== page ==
Washington does a lot of complaining about trade “imbalances” with China. So, at best, it’s puzzling that Congress is currently considering a measure that would jeopardize a booming American export sector to China. That’s exactly what’s under way now in the agricultural field, and, at worst, it could result in a trade war.
Agricultural exports from the U.S. to China reached $8.3 billion in 2007 and, in the first three months of 2008, exports were 92 percent higher than the same period in the prior year. The U.S. is China’s largest supplier of agriculture products. American trade officials have invested decades into this trade relationship with China, taking down barriers while preaching a fair and scientific approach to trade. Yet budget action in the U.S. Congress is putting this trade at risk.
At issue is an amendment inserted by the House Appropriations Subcommittee on Agriculture into the 2008 USDA appropriation bill. The bill was signed into law last year and the 2009 bill is currently working its way through Congress. The amendment would cut off funding for any USDA actions related to discussions with China over China’s poultry exports. For example, USDA staff wouldn’t be able to work on the issue, nor discuss it with their Chinese counterparts, on “government time.”
It might sound innocuous, but, in practice, this would represent a major problem. This legislation would make it impossible for China to even discuss exporting fully cooked poultry into the U.S. Although this represents a fairly small commercial opportunity for China, Beijing views it as a matter of prestige for the country to have a few plants that are authorized to sell in the American market. If Congress stalls progress on this issue by using the appropriations bill to quash discussions, an agricultural trade war could be on the menu for October.
Already the Chinese government has delayed further discussions on all outstanding agricultural trade issues pending the rescinding of this amendment. If Congress passes the amendment for a second year in a row, Beijing could ban imports of U.S. poultry and suspend negotiations on other trade conditions, choosing to take its business to Brazil or to Southeast Asia instead. Future dialogue about new agricultural trade worth more than $10 billion to American farmers is on the line.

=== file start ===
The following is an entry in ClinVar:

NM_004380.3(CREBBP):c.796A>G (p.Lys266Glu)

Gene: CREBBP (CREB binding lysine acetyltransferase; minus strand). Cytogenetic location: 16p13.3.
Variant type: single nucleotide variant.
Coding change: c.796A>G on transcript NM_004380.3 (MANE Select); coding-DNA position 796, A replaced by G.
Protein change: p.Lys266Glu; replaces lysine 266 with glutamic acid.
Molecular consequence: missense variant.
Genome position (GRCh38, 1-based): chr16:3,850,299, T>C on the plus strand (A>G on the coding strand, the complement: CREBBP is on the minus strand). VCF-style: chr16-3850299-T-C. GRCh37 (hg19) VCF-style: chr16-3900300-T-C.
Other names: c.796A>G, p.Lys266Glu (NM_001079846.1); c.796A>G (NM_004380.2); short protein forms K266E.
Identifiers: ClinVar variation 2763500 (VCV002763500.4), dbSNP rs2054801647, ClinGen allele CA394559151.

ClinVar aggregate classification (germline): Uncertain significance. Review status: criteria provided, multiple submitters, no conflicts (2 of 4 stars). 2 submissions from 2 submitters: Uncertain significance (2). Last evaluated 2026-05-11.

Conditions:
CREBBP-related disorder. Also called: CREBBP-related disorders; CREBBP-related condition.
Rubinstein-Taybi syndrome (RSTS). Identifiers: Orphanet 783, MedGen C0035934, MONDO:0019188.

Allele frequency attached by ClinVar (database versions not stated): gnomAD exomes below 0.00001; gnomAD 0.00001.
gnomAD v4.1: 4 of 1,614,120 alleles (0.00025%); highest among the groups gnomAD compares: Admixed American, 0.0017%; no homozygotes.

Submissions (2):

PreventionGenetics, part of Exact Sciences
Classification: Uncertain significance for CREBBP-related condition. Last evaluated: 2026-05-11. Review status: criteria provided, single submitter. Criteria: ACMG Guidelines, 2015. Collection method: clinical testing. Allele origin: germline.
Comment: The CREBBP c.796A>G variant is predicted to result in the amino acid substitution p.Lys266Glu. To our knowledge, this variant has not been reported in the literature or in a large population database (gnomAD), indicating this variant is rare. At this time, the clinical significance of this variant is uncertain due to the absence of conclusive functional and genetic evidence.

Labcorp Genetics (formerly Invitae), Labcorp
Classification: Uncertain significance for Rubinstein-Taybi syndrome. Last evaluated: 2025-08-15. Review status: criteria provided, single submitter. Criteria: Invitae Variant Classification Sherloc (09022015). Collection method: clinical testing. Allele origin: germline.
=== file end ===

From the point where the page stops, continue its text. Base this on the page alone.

The effects for Americans of any Chinese retaliation on this issue could be significant given the importance of U.S. agricultural exports to the American economy. Consider chicken feet. Americans do not like to eat, or even set eyes on, chicken feet, but the Chinese love them. America, therefore, sells all of its chicken feet to China, a trade worth more than $380 million annually. This trade helps support the employment of 30,000 American farmers, including 6,500 at Tyson.
The members of the House Appropriations Subcommittee who have approved this amendment believe that they are protecting American consumers from tainted Chinese exports. But an end to engagement with China isn’t the solution, nor is the pending trade war. The best solution is to fully fund and empower the FDA and USDA to protect American consumers from unsafe — as opposed to simply all — food products. This will, and should, include cooperating with Chinese regulators to help them improve their own standards.
Today, the USDA does not allow Chinese poultry to enter the U.S. market. It will only do so if Chinese processing plants operate under the same standards as those imposed on American producers by the USDA. The USDA and the FDA, among others, have made great progress in recent years working with their Chinese counterparts to improve food-processing safety standards. The subcommittee amendment also threatens these efforts.
For years, the U.S. has told China that agricultural trade should be based on science, not politics. Yet Congress is now undermining that approach by making trade completely political and nonscientific. America needs to dialogue with her long-term trading partner, China — a collaborative dialogue that is based on technical facts and uses a scientific approach. Fair trade benefits both countries unequivocally, as is the case with chicken feet. It’s now up to the U.S. Senate to amend the Agriculture Appropriations Bill so that the USDA’s experts can remain engaged with their Chinese counterparts. If dialogue stops, the end result can only be a trade war.
James Rice is a vice president and China country manager for Tyson Foods Inc. and a member of Food Processing’s Editorial Advisory Board. Matthew Waller is a professor of supply chain management at University of Arkansas’ Sam M. Walton College of Business.